Coming to Terms in the Delta | Jackson Free Press | Jackson, MS

Coming to Terms in the Delta


Forty years ago in Mississippi, federal judges had had enough. A decade and a half had come and gone since Brown v. Board of Education, and the state's public schools remained segregated.

No longer, they said.

In late 1969, they imposed school desegregation on the entire state, and the court order had the word "immediate" attached to it. I was finishing up my sophomore year at Greenville High School at the time. When I left school in May, it was 96 percent white; when I returned for my junior year in September, the school was 75 percent black.

A few miles up the road in Leland, David Beckwith didn't get to wait. Fresh out of college, he was a first-year teacher at the all black junior high school, one of three white teachers who had been hired as a hedge against desegregation. The federal judge would have none of it and ordered the Leland schools to integrate after the Christmas break. Beckwith's book is about that year.

Beckwith taught that one year, then enrolled in graduate school and has worked for a security business ever since. His book, "A New Day in the Delta" (University of Alabama Press, 2009, $29.95), is based on diaries he kept during that eventful 1969-1970 school term. While Beckwith records the usual ups and downs of a teacher's day in the classroom, this book is different from most of the genre in that the author is working at ground zero of the school integration movement in Mississippi. We are right there with him, day in and day out, as white students and black students, as white faculty members and black faculty members, and as white parents and black parents sort out a world they had never before visited. For as long as Mississippi had been a state, its black and white young people had attended separate schools. That all changed in 1969.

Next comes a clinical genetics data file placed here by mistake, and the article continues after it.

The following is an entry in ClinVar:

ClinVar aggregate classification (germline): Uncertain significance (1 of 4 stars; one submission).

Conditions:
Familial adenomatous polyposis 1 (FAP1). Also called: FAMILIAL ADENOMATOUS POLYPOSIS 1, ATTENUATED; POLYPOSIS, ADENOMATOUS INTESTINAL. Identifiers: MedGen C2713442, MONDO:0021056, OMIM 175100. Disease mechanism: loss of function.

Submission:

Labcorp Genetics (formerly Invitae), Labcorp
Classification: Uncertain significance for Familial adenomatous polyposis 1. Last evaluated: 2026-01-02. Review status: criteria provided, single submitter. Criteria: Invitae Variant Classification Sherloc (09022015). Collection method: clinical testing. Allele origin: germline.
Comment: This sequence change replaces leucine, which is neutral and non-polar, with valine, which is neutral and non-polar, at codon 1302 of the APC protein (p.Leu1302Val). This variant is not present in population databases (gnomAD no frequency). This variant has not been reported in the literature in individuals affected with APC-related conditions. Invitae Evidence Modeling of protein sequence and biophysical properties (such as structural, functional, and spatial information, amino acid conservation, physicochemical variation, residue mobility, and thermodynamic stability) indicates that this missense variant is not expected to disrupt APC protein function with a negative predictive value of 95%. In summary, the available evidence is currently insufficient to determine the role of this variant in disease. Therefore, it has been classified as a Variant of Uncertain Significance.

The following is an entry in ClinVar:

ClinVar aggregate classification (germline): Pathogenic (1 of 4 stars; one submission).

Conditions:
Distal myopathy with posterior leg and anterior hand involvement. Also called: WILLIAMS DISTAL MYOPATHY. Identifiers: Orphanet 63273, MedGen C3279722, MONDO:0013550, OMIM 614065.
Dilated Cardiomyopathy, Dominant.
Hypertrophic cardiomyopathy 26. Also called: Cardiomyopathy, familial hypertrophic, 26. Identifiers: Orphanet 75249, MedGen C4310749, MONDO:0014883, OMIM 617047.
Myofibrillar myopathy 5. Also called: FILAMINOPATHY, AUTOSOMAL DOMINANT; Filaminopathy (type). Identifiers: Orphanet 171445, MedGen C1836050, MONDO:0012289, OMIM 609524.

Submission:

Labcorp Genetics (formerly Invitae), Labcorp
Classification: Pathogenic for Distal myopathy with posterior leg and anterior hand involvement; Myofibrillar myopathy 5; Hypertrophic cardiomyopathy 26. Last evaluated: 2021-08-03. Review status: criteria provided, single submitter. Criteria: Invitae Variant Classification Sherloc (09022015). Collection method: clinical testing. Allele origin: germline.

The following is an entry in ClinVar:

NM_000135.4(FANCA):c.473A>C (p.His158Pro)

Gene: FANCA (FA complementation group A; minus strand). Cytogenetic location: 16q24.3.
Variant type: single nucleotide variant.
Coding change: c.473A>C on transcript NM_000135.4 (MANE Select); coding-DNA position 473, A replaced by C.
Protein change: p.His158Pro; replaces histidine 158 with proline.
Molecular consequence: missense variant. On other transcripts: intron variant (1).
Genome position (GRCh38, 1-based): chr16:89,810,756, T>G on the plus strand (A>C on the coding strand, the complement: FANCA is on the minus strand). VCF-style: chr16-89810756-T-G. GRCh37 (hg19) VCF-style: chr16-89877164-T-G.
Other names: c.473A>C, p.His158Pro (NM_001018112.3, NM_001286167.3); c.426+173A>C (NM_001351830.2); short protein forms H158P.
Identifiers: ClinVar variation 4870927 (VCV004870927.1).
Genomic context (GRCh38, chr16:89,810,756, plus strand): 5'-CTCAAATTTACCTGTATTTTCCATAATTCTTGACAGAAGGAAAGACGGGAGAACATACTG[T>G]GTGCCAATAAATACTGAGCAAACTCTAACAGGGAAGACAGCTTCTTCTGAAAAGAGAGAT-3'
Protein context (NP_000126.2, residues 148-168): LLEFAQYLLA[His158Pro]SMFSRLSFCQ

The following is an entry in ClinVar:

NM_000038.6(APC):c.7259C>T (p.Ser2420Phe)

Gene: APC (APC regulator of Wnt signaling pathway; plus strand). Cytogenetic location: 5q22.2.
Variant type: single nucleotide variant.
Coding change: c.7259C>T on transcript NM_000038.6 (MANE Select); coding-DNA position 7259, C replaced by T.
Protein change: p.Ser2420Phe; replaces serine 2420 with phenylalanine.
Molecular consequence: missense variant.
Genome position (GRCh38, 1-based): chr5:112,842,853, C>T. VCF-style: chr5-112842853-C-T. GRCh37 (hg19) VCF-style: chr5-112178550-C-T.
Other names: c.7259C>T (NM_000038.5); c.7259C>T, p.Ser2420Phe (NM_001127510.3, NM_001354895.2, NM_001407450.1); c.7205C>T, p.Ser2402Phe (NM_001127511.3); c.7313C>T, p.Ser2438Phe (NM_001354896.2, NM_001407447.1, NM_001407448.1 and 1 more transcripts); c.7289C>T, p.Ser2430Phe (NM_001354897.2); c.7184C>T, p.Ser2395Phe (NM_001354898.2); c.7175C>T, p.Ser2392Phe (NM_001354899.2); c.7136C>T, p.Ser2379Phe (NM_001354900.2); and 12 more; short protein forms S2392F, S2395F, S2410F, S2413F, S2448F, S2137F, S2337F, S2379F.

Beckwith's book is full of classroom experiences, but also full of life experiences as black Mississippians and white Mississippians were all of a sudden forced to come to terms with each other.

Beckwith's writing has one of the least encumbered styles I have encountered. He hides nothing, nor does he beat around the proverbial bush with his word choice. He offers an affecting, sincere prose that will pull you into his world (which included an unexpected visitor one weekend. Hint: Think about the author's last name). There's even a love story that weaves its way in and out of the pages. The book ends with a nice surprise about the power of a caring teacher in the life of a student.

Previous Comments


With all due respect to Mr. Beckwith, and with my sincere admiration for him able to live a prosper through such a divisive time in our history...not much has changed regarding school segregation in the Delta. All the white kids just go to the Academies. C'mon JFP, let's see a cover story on that!

The Eskimo

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